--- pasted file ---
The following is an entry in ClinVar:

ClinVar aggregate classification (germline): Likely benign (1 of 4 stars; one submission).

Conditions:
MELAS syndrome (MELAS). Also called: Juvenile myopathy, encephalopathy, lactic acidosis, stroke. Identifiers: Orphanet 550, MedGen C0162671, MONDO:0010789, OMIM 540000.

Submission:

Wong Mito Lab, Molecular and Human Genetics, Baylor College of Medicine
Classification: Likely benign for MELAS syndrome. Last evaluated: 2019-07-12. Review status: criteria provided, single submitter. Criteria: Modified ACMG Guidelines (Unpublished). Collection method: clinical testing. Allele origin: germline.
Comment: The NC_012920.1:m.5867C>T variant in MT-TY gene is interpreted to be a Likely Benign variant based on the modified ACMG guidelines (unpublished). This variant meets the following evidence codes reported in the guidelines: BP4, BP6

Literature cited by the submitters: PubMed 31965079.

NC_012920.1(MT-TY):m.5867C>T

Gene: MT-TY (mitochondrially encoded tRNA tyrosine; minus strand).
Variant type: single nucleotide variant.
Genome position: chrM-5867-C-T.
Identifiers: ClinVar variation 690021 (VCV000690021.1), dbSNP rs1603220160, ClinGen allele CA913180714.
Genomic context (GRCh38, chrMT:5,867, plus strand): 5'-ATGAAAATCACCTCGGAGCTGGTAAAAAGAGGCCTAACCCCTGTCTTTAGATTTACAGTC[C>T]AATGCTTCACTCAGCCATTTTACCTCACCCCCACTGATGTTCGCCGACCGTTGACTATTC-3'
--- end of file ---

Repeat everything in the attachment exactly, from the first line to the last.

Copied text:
The following is an entry in ClinVar:

ClinVar aggregate classification (germline): Likely benign (1 of 4 stars; one submission).

Conditions:
MELAS syndrome (MELAS). Also called: Juvenile myopathy, encephalopathy, lactic acidosis, stroke. Identifiers: Orphanet 550, MedGen C0162671, MONDO:0010789, OMIM 540000.

Submission:

Wong Mito Lab, Molecular and Human Genetics, Baylor College of Medicine
Classification: Likely benign for MELAS syndrome. Last evaluated: 2019-07-12. Review status: criteria provided, single submitter. Criteria: Modified ACMG Guidelines (Unpublished). Collection method: clinical testing. Allele origin: germline.
Comment: The NC_012920.1:m.5867C>T variant in MT-TY gene is interpreted to be a Likely Benign variant based on the modified ACMG guidelines (unpublished). This variant meets the following evidence codes reported in the guidelines: BP4, BP6

Literature cited by the submitters: PubMed 31965079.

NC_012920.1(MT-TY):m.5867C>T

Gene: MT-TY (mitochondrially encoded tRNA tyrosine; minus strand).
Variant type: single nucleotide variant.
Genome position: chrM-5867-C-T.
Identifiers: ClinVar variation 690021 (VCV000690021.1), dbSNP rs1603220160, ClinGen allele CA913180714.
Genomic context (GRCh38, chrMT:5,867, plus strand): 5'-ATGAAAATCACCTCGGAGCTGGTAAAAAGAGGCCTAACCCCTGTCTTTAGATTTACAGTC[C>T]AATGCTTCACTCAGCCATTTTACCTCACCCCCACTGATGTTCGCCGACCGTTGACTATTC-3'